Iceland Mag

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Iceland Mag

Business

Oil exploration in Icelandic waters comes to an end: Too expensive and too risky

By Staff

  • Dreki oil exploration area The area is part of the North Atlantic Ridge between Iceland and Jan Mayen by Stöð 2

It looks like hopes for an Icelandic oil industry have been been put on hold after the the Chinese oil company CNOOC and the Norwegian state owned Petoro both pulled out of oil exploration in Icelandic waters. This is the latest setback for Icelandic oil exploration. 

Read more: Report: Oil exploration stopped in part of the Icelandic shelf, but prospectors haven’t given up

The Icelandic company Eykon Energy, which had been working with the two foreign companies on exploration in the Dreki region between NE Iceland and Jan Mayen, is determined to push forward, but the National Energy Authority has said that the exploration permit will have to be cancelled as Eykon lacks the financial or technical capacity to continue exploration on its own. The Chinese CNOOC owned a 60% stake in the project, Petoro a 25% stake and Eykon Energy 15%.

The foundar and chairman of Eykon Energy, Heiðar Guðjónsson, told the local TV station Stöð 2 that he was disappointed in the decision. He claims that there are signs of significant oil deposits in the area and hopes that his company will be able to continue exploration.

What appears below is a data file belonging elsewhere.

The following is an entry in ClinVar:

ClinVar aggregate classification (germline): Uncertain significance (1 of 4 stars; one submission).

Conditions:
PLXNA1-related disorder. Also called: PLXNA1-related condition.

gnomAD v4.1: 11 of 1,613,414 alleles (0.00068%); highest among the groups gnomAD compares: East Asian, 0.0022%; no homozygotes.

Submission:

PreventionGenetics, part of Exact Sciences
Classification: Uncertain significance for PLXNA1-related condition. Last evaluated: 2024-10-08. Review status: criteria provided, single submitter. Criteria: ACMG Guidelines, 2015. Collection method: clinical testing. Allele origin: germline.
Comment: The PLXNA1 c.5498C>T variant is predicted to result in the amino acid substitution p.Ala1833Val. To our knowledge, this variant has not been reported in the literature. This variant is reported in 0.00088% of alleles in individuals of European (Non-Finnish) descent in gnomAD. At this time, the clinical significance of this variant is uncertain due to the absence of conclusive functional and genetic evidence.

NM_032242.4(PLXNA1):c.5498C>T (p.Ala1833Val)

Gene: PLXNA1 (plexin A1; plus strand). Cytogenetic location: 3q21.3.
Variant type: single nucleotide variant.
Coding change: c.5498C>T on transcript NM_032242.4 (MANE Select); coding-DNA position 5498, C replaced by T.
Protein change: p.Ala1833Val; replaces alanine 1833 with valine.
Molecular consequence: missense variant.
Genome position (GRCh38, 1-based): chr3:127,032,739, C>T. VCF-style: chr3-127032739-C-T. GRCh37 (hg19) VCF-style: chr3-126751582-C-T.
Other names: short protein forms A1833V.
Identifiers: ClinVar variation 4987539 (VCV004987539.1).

Heiðar Guðjónsson

Heiðar Guðjónsson The Chairman of the board of Eykon Energy is still hoping for an Icelandic oil-boom. Photo/Björn Siguðrsson

Too expensive and risky
CNOOC Iceland and Petoro Iceland relinquished their licenses for oil and gas exploration in the last remaining section of the Dreki area. The 12 year license was issued in April 2012. All data acquired during the exploration has been turned over to the National Energy Authority in accordance with the original agreement. 

According to the Energy Authority the decision was made based on an assessment of the cost of drilling and extraction of any potential deposits, and the risks involved. The National Energy Authority has stated that Eykon Energy, which is the last remaining company to hold rights to hydrocarbon exploration in Icelandic waters, does no longer meet the requirements of its licenses.

Heiðar Guðjónsson told Stöð 2 that he suspected the decision was "political". The Minister of the Environment, Guðmundur Ingi Guðbrandsson, of the Left Green Movement, has said that he opposes oil exploration in Icelandic waters. The permits for oil and gas exploration were originally issued by a the Social Democratic - Left Green coalition government which was in power 2009-2012. Since then the Left Greens have come out in firm opposition against any oil or gas exploration in Icelandic territorial waters.

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